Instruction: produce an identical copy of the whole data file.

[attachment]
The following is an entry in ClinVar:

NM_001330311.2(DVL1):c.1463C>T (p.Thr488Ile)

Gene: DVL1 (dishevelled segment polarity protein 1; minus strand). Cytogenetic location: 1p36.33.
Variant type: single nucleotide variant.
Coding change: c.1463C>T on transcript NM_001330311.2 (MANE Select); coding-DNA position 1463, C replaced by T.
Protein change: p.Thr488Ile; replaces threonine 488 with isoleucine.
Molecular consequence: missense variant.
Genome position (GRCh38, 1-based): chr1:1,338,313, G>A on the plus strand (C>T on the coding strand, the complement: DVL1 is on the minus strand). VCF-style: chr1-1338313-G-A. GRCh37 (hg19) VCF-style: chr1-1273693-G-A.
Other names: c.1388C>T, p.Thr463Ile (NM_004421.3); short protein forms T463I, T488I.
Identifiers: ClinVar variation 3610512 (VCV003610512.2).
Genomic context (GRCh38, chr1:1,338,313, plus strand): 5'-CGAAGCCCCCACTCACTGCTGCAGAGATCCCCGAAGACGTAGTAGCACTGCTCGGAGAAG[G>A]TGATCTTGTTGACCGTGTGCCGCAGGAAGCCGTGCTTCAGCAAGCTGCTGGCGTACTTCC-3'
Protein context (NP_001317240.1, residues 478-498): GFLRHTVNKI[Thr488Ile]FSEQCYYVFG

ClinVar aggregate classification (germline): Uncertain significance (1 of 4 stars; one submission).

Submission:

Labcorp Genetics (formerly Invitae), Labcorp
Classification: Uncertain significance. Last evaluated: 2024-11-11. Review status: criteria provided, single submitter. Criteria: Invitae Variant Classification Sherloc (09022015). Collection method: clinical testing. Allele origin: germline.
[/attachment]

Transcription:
The following is an entry in ClinVar:

NM_001330311.2(DVL1):c.1463C>T (p.Thr488Ile)

Gene: DVL1 (dishevelled segment polarity protein 1; minus strand). Cytogenetic location: 1p36.33.
Variant type: single nucleotide variant.
Coding change: c.1463C>T on transcript NM_001330311.2 (MANE Select); coding-DNA position 1463, C replaced by T.
Protein change: p.Thr488Ile; replaces threonine 488 with isoleucine.
Molecular consequence: missense variant.
Genome position (GRCh38, 1-based): chr1:1,338,313, G>A on the plus strand (C>T on the coding strand, the complement: DVL1 is on the minus strand). VCF-style: chr1-1338313-G-A. GRCh37 (hg19) VCF-style: chr1-1273693-G-A.
Other names: c.1388C>T, p.Thr463Ile (NM_004421.3); short protein forms T463I, T488I.
Identifiers: ClinVar variation 3610512 (VCV003610512.2).
Genomic context (GRCh38, chr1:1,338,313, plus strand): 5'-CGAAGCCCCCACTCACTGCTGCAGAGATCCCCGAAGACGTAGTAGCACTGCTCGGAGAAG[G>A]TGATCTTGTTGACCGTGTGCCGCAGGAAGCCGTGCTTCAGCAAGCTGCTGGCGTACTTCC-3'
Protein context (NP_001317240.1, residues 478-498): GFLRHTVNKI[Thr488Ile]FSEQCYYVFG

ClinVar aggregate classification (germline): Uncertain significance (1 of 4 stars; one submission).

Submission:

Labcorp Genetics (formerly Invitae), Labcorp
Classification: Uncertain significance. Last evaluated: 2024-11-11. Review status: criteria provided, single submitter. Criteria: Invitae Variant Classification Sherloc (09022015). Collection method: clinical testing. Allele origin: germline.